Yet his presence, and especially Dean's, put the nuns on edge, and we soon see that many may have come to escape their own sexuality. This is certainly true of Clodagh, the young sister superior played by Deborah Kerr, who routinely daydreams of a past lover in Scotland before she took her vows, and it's easy to see why one scene was cut for the American release to appease Catholics. Despite the lack of overt sexual content, it's impossible not to see erotic energy crackling off the screen as Kerr relaxes in a lake, casting a fishing rod as the crystal-clear water reflects the sunlight all around her as if the entire environment matched her post-coital glow. Whatever went wrong with that relationship, however, drives Clodagh to take to her new role with authoritative tasking. The other women also carry their latent desires, such as Sister Philippa, who becomes so intoxicated with the surroundings and the feelings they unlock in her that she inadvertently plants flowers in the vegetable garden, denying the convent much-needed food.
The people of India may be a great deal more formal than the nuns would have guessed, but they, along with their environment, surround the Brides of Christ with pure, vibrant expressions of dormant sensuality, and the Westernization does not tame them so much as infect everything British with the same passion. The children learn English words by looking at a tapestry with drawings of various Western weaponry, which takes on an even greater phallic significance when each killing device is said aloud by kids with no concept of their destructive power. Even the film's construction mashes up British sensibilities with these unfiltered emotions: not one frame of the film was shot in India, a fact Martin Scorsese relates in the DVD commentary with the breathless excitement of a teenager who wants to show his friends something cool he just found instead of the analytical mind of a man who's dissected this film for 40 years and filled his own work with references to it. But it's not hard to understand the director's enthusiasm, as Powell's film feels too alive to be the product of matte paintings, miniatures and studio sets. Yet the truth makes more sense, as the totality of the film's construction allows Powell to maintain total control of color and lighting, able to always create a shot that will yield maximum sumptuousness. Even the casting of Jean Simmons as the tawdry dancing girl works from this viewpoint; I do not mean to excuse the racism of the casting, but Simmons, painted bronze with a nose ring and flowers in her hair, becomes a vision of the ultimate effect of Powell's manufactured Himalayas on those who seek to remake it: the environment absorbs the British, not the other way around. Thus, Simmons' role as seductress takes on a deeper meaning that exacerbates her pull, and when she spontaneously bursts into an erotic dance while cleaning the convent, you wonder why she hadn't already. Even the general, so eager for a Western education, contributes to this effect, purchasing the titular Black Narcissus, a cheap, pungent perfume from England that smells foreign to the nuns by virtue of him wearing it.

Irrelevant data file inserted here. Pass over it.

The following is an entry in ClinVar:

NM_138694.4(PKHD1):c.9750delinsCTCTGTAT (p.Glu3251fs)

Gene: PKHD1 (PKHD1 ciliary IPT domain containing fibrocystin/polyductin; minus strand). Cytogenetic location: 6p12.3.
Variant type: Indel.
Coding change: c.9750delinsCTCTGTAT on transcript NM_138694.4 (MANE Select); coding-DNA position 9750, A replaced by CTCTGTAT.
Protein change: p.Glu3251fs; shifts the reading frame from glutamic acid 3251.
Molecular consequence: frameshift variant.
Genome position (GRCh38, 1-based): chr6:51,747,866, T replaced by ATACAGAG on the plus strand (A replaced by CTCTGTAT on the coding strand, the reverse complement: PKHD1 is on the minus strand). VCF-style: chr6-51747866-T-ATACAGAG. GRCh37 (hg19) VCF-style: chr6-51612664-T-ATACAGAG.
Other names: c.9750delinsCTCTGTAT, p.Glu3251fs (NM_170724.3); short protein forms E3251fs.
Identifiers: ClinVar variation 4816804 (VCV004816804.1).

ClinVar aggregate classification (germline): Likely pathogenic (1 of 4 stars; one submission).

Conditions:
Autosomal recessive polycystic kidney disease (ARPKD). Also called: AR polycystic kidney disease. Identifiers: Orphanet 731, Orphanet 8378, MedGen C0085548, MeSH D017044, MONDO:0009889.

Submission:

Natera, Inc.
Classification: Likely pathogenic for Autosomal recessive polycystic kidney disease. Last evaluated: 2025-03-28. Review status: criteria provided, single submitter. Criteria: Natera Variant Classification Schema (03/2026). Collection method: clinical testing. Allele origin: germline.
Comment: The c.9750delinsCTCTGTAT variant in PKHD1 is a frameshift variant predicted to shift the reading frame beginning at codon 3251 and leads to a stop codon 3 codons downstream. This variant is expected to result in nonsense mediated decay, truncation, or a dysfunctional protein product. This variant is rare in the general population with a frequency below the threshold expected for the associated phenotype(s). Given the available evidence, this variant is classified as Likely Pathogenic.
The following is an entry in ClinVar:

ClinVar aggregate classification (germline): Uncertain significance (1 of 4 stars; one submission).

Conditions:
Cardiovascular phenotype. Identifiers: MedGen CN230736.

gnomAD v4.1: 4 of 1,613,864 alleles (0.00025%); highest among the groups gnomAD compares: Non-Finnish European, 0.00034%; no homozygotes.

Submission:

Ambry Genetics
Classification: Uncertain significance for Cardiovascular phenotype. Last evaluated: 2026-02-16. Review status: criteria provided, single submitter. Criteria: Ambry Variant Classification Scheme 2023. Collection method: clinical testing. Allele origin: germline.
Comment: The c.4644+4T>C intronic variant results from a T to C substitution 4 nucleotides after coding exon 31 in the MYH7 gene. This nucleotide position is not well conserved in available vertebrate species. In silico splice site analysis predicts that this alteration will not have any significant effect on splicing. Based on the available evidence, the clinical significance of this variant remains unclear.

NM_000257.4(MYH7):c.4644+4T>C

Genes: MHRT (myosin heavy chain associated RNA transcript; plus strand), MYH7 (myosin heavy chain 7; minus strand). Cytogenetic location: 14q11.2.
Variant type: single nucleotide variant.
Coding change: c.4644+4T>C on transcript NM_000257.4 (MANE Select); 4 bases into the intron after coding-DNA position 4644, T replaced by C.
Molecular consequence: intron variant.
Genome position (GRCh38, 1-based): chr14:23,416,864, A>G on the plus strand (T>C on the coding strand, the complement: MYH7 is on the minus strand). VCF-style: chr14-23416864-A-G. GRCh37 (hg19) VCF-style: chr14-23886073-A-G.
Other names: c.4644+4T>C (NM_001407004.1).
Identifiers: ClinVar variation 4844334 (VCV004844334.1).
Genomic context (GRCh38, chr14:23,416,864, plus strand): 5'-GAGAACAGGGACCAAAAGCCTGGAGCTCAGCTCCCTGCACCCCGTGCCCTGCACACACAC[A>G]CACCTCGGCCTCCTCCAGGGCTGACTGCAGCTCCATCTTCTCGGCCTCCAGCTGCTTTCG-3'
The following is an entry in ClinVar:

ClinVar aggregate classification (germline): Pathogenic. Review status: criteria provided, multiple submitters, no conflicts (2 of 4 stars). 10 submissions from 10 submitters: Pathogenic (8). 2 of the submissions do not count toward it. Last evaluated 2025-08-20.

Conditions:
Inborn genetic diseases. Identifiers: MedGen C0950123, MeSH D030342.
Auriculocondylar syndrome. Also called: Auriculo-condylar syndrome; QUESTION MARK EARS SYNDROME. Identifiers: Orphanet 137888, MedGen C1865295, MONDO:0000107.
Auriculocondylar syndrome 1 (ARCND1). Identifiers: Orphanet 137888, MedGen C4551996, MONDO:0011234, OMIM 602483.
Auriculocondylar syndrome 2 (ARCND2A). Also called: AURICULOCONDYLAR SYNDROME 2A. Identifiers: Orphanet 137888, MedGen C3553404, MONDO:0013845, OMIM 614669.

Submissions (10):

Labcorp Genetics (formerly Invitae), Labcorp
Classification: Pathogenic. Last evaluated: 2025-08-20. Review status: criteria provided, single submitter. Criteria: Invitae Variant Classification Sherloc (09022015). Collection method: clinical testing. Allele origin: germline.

Surprisingly, it is Sister Ruth, not Sister Clodagh, who ultimately cracks under the strain of all this thick tension. Where Clodagh came to India to escape memories of tragic romance, Ruth's past is murkier. Her behavior suggests sexual confusion, and perhaps she wished to escape her feelings of insecurity, only to be met by Clodagh. Why she should be so jealous, however, is a bit of a mystery, as she is played by Kathleen Byron and thus, in this writer's opinion, unnecessarily uncomfortable with her looks. (It's an opinion almost certainly shared by the director, whose dalliance with the actress led to her divorce.) But her madness is evident even in the film's early moments, such as the odd look of delight when she interrupts Dean and Clodagh's first meeting with red all over robes gushing over seeing the patient whose blood smears her habit. When Clodagh notices Ruth's desire for Dean, she attempts to calm the nun, only for Byron to leap in a flash and accuse her of wooing the man.